DRIVEN: Ford B-Max

Bigger sounds like it should be better, but can something small provide the practicality a modern family needs?

Model Tested: Ford B-Max 1.0 Ecoboost Zetec S/S
Price £16,095
Top speed 117 mph
0-62 mph 10.8 seconds
Official fuel economy 57.7 mpg
CO2 emissions 114 g/km
Car tax band C / £30
Insurance group 13E
Engine 1.0-litre turbo petrol
Power 125 PS (123 bhp)
Torque 200 Nm (148 ft-lb)
Weight 1,345 kg

What is it?

The B-MAX is Ford’s smallest MPV, a rival for the likes of the Citroen C3 Picasso and Vauxhall Meriva. A mini-MPV in the traditional sense, it is based on Fiesta architecture so has much of that car’s good points (of which there are many) but with the added practicality of a high roof, easy to access rear seats and a decent boot. 

There are five engines to choose from with the 94bhp 1.6-litre diesel being the most economical – more so than the cheaper 1.5-litre unit, but it misses out on the important sub-100g/km CO2 figure. In fact all B-Max engines miss out on that benchmark which, if you judge a car by how much tax you are going to pay, is a black mark against the B-Max.

On the petrol front the emissions winner is undoubtedly the range topping 1.0-litre EcoBoost engine. Fitted with stop-start, the more powerful EcoBoost engine (it is also available in 99bhp guise) offers up 123bhp of power and 114g/km of CO2. All cars come fitted with a slick-shifting five-speed manual transmission, with the exception of the outdated 1.6-litre petrol that is equipped with a six-speed automatic.

What’s it like?

Marginally smaller than its main competitors, the space inside the B-Max is good if not great – the Meriva probably wins that particular shootout. Unfortunately the ‘good if not great’ aspect also extends to the quality of the cabin. Now, as a family car, you want a degree of hard wearing plastic that the little-ones cannot reduce to component parts in seconds but it is the overall design of the dashboard and door cards that looks and feels dated.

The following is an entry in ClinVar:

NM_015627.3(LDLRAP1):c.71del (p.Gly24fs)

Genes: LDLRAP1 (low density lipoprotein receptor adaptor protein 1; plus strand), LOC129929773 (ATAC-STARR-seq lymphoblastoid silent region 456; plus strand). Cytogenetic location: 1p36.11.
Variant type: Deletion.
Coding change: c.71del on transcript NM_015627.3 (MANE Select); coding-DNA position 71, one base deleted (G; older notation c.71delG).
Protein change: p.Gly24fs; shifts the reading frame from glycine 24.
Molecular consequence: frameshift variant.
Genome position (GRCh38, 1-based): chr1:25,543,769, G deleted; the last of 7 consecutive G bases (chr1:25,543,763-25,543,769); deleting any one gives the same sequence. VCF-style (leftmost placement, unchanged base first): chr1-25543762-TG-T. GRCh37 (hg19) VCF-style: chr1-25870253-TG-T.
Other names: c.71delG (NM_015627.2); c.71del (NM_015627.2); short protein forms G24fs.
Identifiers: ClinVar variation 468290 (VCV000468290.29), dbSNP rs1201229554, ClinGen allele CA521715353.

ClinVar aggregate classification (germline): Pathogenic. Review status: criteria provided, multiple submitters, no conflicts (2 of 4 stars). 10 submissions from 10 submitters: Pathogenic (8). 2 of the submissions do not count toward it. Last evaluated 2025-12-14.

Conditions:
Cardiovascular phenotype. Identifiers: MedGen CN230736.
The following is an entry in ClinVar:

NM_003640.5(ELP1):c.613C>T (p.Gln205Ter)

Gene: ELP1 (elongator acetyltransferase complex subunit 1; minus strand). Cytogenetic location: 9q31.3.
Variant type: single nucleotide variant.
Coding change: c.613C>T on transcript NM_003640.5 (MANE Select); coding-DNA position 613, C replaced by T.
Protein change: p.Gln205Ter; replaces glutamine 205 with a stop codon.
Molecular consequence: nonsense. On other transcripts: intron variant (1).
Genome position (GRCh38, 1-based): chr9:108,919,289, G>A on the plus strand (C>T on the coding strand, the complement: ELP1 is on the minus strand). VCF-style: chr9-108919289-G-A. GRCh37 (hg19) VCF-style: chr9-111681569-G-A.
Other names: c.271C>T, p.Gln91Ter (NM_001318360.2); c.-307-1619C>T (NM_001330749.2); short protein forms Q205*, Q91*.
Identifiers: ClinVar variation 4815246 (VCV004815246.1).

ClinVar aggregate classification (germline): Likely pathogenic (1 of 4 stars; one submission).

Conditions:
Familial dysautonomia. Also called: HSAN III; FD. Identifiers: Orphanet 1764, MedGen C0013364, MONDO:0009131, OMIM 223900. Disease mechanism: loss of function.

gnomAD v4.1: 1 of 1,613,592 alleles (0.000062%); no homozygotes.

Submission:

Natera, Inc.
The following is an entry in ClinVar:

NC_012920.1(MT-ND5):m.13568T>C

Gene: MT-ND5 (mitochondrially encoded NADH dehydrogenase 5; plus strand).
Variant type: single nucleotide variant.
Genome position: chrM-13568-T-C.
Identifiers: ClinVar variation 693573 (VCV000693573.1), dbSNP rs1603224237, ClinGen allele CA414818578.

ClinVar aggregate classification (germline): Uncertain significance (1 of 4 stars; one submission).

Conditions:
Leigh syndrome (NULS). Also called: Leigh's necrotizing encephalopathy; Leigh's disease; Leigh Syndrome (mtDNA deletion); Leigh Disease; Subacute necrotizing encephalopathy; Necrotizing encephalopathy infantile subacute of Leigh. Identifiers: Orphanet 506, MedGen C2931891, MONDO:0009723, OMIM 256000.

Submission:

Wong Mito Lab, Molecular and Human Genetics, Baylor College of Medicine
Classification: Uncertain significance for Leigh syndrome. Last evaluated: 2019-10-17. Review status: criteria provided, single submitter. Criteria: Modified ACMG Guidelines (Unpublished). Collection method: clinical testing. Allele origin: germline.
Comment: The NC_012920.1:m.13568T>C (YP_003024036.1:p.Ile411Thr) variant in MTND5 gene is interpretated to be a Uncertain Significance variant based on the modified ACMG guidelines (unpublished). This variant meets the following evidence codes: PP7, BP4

Ford has begun to address this issue in the recent Focus update and new Mondeo so we may have to wait for the next B-Max to get the cabin quality we’d like. 

Is it practical?

Yeah, for a car of its size. For true practicality you need to move up to the C- or S-Max but as mini-MPVs go the B-Max fares well.

A lot of that is down to its clever door system. Sliding rear doors are a godsend to parents in that they give you space to manoeuvre a sleeping child into their seat without needing to book a trip to the chiropractor straight after. The B-Max goes further than that though by doing away with the central B pillar. Actually doing away with it is a misnomer, it has merely been moved to within the door structure itself, but the result is the same; uninterrupted access from the front A pillar all the way back to the C-pillar. It really is a genius solution to an oft seen problem.

The one downside however is that because the doors are wider, by virtue of housing all the extra strengthening, the rear seat itself is quite narrow. You will not get three child seats across the back of a B-Max and even sans booster three adults will struggle to fit back there on those rare nights out. 

Should I buy one?

If you have a small family and have about £15,000 to spend on a mini-MPV the B-Max is a solid choice with decent residuals, but only if you pick the right car.

Entry level Studio models are spartan and best avoided. The same goes for the 1.4-litre petrol and 1.5-litre diesel, both of which feel old and sluggish and have not benefited from recent engine advancements that improve fuel consumption and emissions. 

If you must have a diesel engine then the 1.6-litre unit is a far superior choice and unless you positively have to have an automatic (and the 1.6 petrol that goes with it) either one of the 1.0-litre EcoBoost units will suffice.

Zetec trim appears to be the sweet spot in the line-up, offering just the right amount of kit for your money. Titanium and Titanium X do add a lot of niceties such as auto-lights and wipers (Titanium) and panoramic sunroof (Titanium X) but the likes of satellite navigation and reversing camera remain buried in the options list no matter the spec.

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